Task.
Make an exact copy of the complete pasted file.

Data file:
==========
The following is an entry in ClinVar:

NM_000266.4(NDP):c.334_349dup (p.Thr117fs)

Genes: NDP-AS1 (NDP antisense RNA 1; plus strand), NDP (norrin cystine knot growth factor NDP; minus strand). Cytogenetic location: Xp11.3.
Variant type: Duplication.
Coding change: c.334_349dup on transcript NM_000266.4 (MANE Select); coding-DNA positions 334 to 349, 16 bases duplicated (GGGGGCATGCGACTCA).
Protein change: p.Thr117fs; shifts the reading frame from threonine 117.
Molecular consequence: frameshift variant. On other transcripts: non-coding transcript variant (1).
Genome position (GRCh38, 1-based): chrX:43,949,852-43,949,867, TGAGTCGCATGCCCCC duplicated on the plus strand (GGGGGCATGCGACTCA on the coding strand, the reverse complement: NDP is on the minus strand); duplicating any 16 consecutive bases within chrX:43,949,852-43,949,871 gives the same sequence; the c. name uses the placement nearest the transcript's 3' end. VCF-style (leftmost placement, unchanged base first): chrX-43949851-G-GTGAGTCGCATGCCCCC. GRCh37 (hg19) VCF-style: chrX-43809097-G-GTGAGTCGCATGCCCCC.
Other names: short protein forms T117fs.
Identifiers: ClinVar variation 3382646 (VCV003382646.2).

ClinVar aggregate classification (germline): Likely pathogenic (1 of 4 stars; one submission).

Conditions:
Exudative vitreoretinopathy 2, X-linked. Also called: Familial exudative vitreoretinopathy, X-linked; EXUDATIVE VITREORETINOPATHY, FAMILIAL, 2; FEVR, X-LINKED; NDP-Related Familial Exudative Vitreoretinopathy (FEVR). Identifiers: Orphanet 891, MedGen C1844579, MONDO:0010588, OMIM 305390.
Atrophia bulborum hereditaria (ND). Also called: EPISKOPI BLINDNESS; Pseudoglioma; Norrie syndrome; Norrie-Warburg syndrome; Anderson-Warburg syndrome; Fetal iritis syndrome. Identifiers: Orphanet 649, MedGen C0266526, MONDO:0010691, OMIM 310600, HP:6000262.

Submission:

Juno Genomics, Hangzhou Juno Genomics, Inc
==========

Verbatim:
The following is an entry in ClinVar:

NM_000266.4(NDP):c.334_349dup (p.Thr117fs)

Genes: NDP-AS1 (NDP antisense RNA 1; plus strand), NDP (norrin cystine knot growth factor NDP; minus strand). Cytogenetic location: Xp11.3.
Variant type: Duplication.
Coding change: c.334_349dup on transcript NM_000266.4 (MANE Select); coding-DNA positions 334 to 349, 16 bases duplicated (GGGGGCATGCGACTCA).
Protein change: p.Thr117fs; shifts the reading frame from threonine 117.
Molecular consequence: frameshift variant. On other transcripts: non-coding transcript variant (1).
Genome position (GRCh38, 1-based): chrX:43,949,852-43,949,867, TGAGTCGCATGCCCCC duplicated on the plus strand (GGGGGCATGCGACTCA on the coding strand, the reverse complement: NDP is on the minus strand); duplicating any 16 consecutive bases within chrX:43,949,852-43,949,871 gives the same sequence; the c. name uses the placement nearest the transcript's 3' end. VCF-style (leftmost placement, unchanged base first): chrX-43949851-G-GTGAGTCGCATGCCCCC. GRCh37 (hg19) VCF-style: chrX-43809097-G-GTGAGTCGCATGCCCCC.
Other names: short protein forms T117fs.
Identifiers: ClinVar variation 3382646 (VCV003382646.2).

ClinVar aggregate classification (germline): Likely pathogenic (1 of 4 stars; one submission).

Conditions:
Exudative vitreoretinopathy 2, X-linked. Also called: Familial exudative vitreoretinopathy, X-linked; EXUDATIVE VITREORETINOPATHY, FAMILIAL, 2; FEVR, X-LINKED; NDP-Related Familial Exudative Vitreoretinopathy (FEVR). Identifiers: Orphanet 891, MedGen C1844579, MONDO:0010588, OMIM 305390.
Atrophia bulborum hereditaria (ND). Also called: EPISKOPI BLINDNESS; Pseudoglioma; Norrie syndrome; Norrie-Warburg syndrome; Anderson-Warburg syndrome; Fetal iritis syndrome. Identifiers: Orphanet 649, MedGen C0266526, MONDO:0010691, OMIM 310600, HP:6000262.

Submission:

Juno Genomics, Hangzhou Juno Genomics, Inc